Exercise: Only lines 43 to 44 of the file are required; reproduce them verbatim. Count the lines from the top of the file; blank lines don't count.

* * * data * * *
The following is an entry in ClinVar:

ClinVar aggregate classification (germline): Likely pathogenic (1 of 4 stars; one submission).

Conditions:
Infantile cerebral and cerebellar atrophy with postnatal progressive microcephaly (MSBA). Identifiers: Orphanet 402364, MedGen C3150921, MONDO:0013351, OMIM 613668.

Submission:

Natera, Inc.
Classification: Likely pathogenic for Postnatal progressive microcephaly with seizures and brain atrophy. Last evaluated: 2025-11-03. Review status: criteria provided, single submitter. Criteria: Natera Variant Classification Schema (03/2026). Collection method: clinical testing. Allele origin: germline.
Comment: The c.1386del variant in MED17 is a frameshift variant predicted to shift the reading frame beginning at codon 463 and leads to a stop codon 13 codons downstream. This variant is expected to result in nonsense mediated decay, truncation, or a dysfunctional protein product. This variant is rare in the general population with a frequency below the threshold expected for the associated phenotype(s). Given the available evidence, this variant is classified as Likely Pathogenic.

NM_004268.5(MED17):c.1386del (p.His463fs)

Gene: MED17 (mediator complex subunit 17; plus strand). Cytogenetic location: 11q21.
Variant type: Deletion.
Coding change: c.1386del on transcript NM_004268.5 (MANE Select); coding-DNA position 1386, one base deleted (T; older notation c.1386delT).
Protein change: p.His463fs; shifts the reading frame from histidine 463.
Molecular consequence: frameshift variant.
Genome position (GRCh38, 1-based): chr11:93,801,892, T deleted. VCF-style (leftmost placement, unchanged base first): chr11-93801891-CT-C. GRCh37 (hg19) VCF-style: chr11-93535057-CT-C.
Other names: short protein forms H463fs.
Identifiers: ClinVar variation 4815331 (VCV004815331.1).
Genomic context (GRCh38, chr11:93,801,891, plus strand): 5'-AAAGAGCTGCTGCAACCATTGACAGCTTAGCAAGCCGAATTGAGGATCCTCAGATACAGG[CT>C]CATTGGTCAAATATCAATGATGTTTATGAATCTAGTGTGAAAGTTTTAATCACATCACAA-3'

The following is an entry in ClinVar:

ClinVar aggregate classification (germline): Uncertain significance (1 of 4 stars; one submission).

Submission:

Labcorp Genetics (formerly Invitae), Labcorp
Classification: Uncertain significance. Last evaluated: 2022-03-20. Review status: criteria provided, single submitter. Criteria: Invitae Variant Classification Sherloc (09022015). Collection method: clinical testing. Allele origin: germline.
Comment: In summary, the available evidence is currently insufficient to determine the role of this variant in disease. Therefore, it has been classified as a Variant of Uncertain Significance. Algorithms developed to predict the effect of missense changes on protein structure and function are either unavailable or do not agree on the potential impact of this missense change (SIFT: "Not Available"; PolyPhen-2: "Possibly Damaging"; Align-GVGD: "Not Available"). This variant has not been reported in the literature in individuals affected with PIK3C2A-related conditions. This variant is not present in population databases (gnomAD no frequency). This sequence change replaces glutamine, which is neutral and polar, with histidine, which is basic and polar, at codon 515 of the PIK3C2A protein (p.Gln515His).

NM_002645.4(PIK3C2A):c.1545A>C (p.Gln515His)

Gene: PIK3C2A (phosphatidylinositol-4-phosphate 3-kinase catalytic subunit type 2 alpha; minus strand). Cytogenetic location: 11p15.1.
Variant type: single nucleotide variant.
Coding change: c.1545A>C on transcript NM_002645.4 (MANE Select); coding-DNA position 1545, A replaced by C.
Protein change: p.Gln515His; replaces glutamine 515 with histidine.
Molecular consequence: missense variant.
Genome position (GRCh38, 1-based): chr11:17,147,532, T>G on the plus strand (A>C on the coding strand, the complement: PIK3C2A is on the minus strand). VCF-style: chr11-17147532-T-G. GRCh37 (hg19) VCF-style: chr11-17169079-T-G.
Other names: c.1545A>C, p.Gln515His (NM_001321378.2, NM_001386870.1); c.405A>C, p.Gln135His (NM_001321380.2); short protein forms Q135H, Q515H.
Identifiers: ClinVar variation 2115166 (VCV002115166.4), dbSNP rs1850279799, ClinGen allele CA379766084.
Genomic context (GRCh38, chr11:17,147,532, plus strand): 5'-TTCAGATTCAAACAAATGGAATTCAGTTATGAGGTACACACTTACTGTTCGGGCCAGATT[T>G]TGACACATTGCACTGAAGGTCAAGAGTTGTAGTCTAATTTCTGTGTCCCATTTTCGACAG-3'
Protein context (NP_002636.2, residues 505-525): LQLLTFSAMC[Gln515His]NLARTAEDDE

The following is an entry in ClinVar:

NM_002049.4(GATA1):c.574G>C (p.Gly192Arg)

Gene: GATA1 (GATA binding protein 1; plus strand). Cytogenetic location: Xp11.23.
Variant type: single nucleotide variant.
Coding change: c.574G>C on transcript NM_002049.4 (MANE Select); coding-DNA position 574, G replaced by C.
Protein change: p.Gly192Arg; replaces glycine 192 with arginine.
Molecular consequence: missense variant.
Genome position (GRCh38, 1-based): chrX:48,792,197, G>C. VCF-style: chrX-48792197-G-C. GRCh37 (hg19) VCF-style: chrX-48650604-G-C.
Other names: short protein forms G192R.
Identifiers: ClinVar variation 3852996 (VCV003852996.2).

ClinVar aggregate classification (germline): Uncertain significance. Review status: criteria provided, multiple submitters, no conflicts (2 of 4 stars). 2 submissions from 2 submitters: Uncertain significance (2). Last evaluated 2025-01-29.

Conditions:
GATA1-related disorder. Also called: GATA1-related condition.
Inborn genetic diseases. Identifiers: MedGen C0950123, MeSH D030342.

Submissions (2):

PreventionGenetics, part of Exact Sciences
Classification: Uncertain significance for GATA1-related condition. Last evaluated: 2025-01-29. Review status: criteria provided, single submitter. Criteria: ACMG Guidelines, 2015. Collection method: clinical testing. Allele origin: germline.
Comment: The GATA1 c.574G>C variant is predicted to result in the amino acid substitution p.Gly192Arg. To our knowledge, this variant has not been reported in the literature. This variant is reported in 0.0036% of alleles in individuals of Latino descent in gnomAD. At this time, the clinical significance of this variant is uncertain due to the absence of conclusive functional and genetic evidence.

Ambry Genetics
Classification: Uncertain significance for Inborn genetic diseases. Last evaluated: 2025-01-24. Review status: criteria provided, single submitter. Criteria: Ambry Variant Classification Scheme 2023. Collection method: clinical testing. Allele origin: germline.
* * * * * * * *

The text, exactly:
Genome position (GRCh38, 1-based): chrX:48,792,197, G>C. VCF-style: chrX-48792197-G-C. GRCh37 (hg19) VCF-style: chrX-48650604-G-C.
Other names: short protein forms G192R.